Smart drugs, or its scientific name, nootropics, are the latest drug use trends among young adults in the United States. They may be natural or artificial substances intended to improve healthy people’s mental performance, but at what cost? Let’s take a look at the guide below.
Overview of Nootropics
Originally, nootropics was chemicals that met certain criteria. The term is now used to refer to any artificial or natural substance that positively affects cognitive abilities. Nootropics can be dietary supplements, artificial chemicals, or prescription drugs. These are the varieties of nootropics. Organic nootropics include natural ingredients such as herbs and plant extracts that can improve cognitive performance and even prevent cognitive decline. These substances are not regulated by the FDA and therefore cannot make certain claims. The next one is synthetic nootropics which are pharmaceutical agents that affect psychological function. This type of nootropics needs a prescription and should be under medical supervision.
Nootropics’ Target Consumers
Without realizing it, people of all ages can use nootropics. But nowadays, people of generation Z or with high income would be the users of nootropics. These materials are desirable for students preparing for exams, young people doing high school assignments, and anyone looking for a boost in creativity and productivity.
Prescription Nootropics vs. Over-the-Counter Nootropics
There are some prescription nootropics that are drugs that have stimulant effects. Over-the-counter nootropics can improve brain power and attention. They can be creatine and caffeine, for example. They don’t cure diseases, but they can have a beneficial effect on thinking and memory. Some FDA-approved nootropics help treat diseases. These are usually various stimulants, such as amphetamines, like ADHD and dementia. Then there is Adderall, which is used to treat ADHD.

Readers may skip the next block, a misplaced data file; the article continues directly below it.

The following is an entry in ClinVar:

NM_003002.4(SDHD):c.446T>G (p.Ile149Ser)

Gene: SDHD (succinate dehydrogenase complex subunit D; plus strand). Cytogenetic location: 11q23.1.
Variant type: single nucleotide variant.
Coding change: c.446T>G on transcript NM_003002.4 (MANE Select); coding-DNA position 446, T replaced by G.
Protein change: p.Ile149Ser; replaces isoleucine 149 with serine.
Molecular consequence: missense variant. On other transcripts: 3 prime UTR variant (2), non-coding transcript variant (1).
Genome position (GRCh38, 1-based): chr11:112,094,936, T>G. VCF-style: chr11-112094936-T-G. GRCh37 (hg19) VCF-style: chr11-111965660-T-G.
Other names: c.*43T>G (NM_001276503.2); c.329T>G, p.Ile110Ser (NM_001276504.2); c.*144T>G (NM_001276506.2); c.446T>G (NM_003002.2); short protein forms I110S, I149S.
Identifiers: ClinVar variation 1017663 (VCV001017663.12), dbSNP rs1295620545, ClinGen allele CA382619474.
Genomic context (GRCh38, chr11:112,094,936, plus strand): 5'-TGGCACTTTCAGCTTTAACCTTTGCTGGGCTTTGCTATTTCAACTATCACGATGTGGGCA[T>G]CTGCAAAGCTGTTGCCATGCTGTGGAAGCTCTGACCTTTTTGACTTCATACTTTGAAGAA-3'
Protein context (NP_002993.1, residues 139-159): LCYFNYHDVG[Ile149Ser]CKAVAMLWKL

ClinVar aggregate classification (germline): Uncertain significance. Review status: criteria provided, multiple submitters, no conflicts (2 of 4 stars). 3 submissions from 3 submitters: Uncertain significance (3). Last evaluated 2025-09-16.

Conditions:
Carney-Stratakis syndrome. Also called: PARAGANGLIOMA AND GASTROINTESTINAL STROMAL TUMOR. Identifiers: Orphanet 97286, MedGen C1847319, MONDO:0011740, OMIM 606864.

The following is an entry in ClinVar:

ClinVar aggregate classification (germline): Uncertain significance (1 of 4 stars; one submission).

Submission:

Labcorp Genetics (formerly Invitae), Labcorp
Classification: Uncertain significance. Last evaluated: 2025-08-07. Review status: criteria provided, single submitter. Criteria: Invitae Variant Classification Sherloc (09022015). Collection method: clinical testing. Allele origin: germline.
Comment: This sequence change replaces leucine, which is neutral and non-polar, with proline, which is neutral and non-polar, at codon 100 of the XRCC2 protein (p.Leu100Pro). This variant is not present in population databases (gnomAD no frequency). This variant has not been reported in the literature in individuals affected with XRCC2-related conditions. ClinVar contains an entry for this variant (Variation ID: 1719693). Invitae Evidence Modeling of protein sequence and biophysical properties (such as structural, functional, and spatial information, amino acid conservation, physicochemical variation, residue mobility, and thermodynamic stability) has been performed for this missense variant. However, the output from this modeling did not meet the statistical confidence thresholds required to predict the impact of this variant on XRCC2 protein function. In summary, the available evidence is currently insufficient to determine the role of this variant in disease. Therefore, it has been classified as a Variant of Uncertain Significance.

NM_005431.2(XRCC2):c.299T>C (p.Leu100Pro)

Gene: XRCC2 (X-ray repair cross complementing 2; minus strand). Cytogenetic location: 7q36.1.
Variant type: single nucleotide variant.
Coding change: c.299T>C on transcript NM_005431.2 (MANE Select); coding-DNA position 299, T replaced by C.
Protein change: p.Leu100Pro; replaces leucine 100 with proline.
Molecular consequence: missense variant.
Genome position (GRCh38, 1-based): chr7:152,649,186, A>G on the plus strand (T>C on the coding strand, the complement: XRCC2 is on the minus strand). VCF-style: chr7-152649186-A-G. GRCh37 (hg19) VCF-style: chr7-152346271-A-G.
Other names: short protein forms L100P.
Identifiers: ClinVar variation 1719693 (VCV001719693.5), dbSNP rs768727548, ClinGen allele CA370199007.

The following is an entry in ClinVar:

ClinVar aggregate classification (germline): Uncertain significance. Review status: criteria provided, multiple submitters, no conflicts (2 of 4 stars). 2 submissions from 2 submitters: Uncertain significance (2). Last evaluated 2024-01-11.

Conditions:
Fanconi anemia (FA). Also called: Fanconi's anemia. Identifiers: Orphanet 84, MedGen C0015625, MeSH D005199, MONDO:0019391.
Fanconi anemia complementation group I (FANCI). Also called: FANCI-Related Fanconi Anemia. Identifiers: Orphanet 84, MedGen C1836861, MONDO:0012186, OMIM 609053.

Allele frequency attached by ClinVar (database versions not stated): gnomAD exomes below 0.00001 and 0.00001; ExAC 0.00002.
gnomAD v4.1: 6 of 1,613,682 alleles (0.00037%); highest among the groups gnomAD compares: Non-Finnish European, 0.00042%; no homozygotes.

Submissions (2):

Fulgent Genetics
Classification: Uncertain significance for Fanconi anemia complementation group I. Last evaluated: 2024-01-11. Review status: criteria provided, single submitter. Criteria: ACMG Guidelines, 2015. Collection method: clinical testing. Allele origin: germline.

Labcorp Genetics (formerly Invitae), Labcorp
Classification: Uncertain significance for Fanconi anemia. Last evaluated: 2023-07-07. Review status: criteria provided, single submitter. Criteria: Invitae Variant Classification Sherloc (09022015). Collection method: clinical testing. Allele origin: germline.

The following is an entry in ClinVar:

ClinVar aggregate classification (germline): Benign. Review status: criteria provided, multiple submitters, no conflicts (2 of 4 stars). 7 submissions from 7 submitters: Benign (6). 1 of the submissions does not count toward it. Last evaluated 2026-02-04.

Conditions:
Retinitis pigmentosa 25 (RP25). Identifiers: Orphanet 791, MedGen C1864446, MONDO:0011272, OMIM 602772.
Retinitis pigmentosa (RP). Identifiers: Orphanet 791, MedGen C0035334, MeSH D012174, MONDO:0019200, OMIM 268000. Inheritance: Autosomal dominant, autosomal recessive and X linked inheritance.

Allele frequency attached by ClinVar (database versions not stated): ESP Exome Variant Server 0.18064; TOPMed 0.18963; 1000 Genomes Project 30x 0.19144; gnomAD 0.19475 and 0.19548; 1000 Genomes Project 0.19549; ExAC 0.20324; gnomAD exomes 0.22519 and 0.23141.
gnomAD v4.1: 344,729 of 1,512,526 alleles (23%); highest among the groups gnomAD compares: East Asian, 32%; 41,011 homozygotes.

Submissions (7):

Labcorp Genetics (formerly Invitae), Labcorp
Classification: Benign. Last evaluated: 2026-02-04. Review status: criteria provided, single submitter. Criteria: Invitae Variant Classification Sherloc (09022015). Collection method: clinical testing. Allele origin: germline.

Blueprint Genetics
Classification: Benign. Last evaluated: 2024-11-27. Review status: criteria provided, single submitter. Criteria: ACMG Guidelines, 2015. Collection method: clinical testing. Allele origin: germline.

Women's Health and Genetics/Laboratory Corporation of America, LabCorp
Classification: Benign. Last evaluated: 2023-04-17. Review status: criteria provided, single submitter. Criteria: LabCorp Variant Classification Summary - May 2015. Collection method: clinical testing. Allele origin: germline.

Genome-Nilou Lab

All of these drugs can be very effective in treating these conditions. All of these nootropics carry the risk of unwanted side effects and interactions, so they should only be taken under a doctor’s supervision. The most common side effects of prescription nootropics are the risk of increased blood pressure, a faster-than-normal heart rate, insomnia, visual disturbances, and addiction. Additionally, research indicates that individuals who abuse prescription nootropics to “mind hack” are more likely to engage in impulsive behaviors, such as acting violently and engaging in risky sexual practices.
Some nootropics are artificial or natural supplements designed to improve mental performance. Some of them do not require a prescription and are part of a variety of dietary supplements. However, these nootropics have very few studies behind them to back up all of their claims. Some of these supplements have FDA approval to help with some promises, but not all. There is a heated debate about whether these supplements are effective or improve cognitive function.
Currently, some small studies suggest that nootropics can affect the brain. But there is very little evidence from large controlled studies that these supplements work and are safe to use. Experts can’t say for sure whether over-the-counter nootropics improve thinking or brain function using only accessible information. Nor can they say they are safe to use. One report on cognitive enhancers found that there is little or no evidence to suggest that they are safe and potent for healthy individuals. Omega-3 fatty acids can support overall well-being and benefit the mind. Caffeine Has been shown to improve short-term mental focus, so some signs are helpful.